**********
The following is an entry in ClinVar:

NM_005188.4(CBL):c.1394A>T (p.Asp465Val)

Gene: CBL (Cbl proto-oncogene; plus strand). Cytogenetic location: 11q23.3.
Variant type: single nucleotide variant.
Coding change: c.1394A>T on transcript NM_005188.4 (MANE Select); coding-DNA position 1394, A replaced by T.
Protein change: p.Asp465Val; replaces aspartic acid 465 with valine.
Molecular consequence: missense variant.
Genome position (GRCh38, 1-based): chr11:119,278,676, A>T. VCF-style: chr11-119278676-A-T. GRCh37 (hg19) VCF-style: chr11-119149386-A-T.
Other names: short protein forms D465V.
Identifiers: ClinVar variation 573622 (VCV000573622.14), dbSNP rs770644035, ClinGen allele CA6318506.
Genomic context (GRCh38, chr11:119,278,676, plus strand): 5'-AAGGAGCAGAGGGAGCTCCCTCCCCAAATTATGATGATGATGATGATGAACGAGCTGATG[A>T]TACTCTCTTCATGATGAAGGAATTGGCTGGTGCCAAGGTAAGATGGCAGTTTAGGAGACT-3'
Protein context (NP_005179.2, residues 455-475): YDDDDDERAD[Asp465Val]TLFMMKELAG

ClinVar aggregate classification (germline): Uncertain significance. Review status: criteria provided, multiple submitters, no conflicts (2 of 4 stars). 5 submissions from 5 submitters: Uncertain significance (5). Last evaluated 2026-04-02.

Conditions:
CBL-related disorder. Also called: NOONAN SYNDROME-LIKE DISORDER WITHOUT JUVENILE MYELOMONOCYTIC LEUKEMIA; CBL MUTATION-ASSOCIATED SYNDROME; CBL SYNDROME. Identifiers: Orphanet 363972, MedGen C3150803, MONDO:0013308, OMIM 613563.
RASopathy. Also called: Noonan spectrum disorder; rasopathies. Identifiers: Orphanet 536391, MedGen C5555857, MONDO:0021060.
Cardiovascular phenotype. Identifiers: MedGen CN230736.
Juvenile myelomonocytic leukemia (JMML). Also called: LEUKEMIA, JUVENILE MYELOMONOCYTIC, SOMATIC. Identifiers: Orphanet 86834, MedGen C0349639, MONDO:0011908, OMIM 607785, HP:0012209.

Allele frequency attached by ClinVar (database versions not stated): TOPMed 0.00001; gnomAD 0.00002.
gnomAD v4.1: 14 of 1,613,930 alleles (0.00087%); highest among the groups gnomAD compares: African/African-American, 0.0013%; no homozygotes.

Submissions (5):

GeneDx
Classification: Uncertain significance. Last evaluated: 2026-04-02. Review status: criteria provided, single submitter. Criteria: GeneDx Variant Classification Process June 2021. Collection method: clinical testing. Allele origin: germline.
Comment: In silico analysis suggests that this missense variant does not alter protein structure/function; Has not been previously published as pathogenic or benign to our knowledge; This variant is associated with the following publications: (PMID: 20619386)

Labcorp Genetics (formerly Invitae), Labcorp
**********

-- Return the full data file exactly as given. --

The following is an entry in ClinVar:

NM_005188.4(CBL):c.1394A>T (p.Asp465Val)

Gene: CBL (Cbl proto-oncogene; plus strand). Cytogenetic location: 11q23.3.
Variant type: single nucleotide variant.
Coding change: c.1394A>T on transcript NM_005188.4 (MANE Select); coding-DNA position 1394, A replaced by T.
Protein change: p.Asp465Val; replaces aspartic acid 465 with valine.
Molecular consequence: missense variant.
Genome position (GRCh38, 1-based): chr11:119,278,676, A>T. VCF-style: chr11-119278676-A-T. GRCh37 (hg19) VCF-style: chr11-119149386-A-T.
Other names: short protein forms D465V.
Identifiers: ClinVar variation 573622 (VCV000573622.14), dbSNP rs770644035, ClinGen allele CA6318506.
Genomic context (GRCh38, chr11:119,278,676, plus strand): 5'-AAGGAGCAGAGGGAGCTCCCTCCCCAAATTATGATGATGATGATGATGAACGAGCTGATG[A>T]TACTCTCTTCATGATGAAGGAATTGGCTGGTGCCAAGGTAAGATGGCAGTTTAGGAGACT-3'
Protein context (NP_005179.2, residues 455-475): YDDDDDERAD[Asp465Val]TLFMMKELAG

ClinVar aggregate classification (germline): Uncertain significance. Review status: criteria provided, multiple submitters, no conflicts (2 of 4 stars). 5 submissions from 5 submitters: Uncertain significance (5). Last evaluated 2026-04-02.

Conditions:
CBL-related disorder. Also called: NOONAN SYNDROME-LIKE DISORDER WITHOUT JUVENILE MYELOMONOCYTIC LEUKEMIA; CBL MUTATION-ASSOCIATED SYNDROME; CBL SYNDROME. Identifiers: Orphanet 363972, MedGen C3150803, MONDO:0013308, OMIM 613563.
RASopathy. Also called: Noonan spectrum disorder; rasopathies. Identifiers: Orphanet 536391, MedGen C5555857, MONDO:0021060.
Cardiovascular phenotype. Identifiers: MedGen CN230736.
Juvenile myelomonocytic leukemia (JMML). Also called: LEUKEMIA, JUVENILE MYELOMONOCYTIC, SOMATIC. Identifiers: Orphanet 86834, MedGen C0349639, MONDO:0011908, OMIM 607785, HP:0012209.

Allele frequency attached by ClinVar (database versions not stated): TOPMed 0.00001; gnomAD 0.00002.
gnomAD v4.1: 14 of 1,613,930 alleles (0.00087%); highest among the groups gnomAD compares: African/African-American, 0.0013%; no homozygotes.

Submissions (5):

GeneDx
Classification: Uncertain significance. Last evaluated: 2026-04-02. Review status: criteria provided, single submitter. Criteria: GeneDx Variant Classification Process June 2021. Collection method: clinical testing. Allele origin: germline.
Comment: In silico analysis suggests that this missense variant does not alter protein structure/function; Has not been previously published as pathogenic or benign to our knowledge; This variant is associated with the following publications: (PMID: 20619386)

Labcorp Genetics (formerly Invitae), Labcorp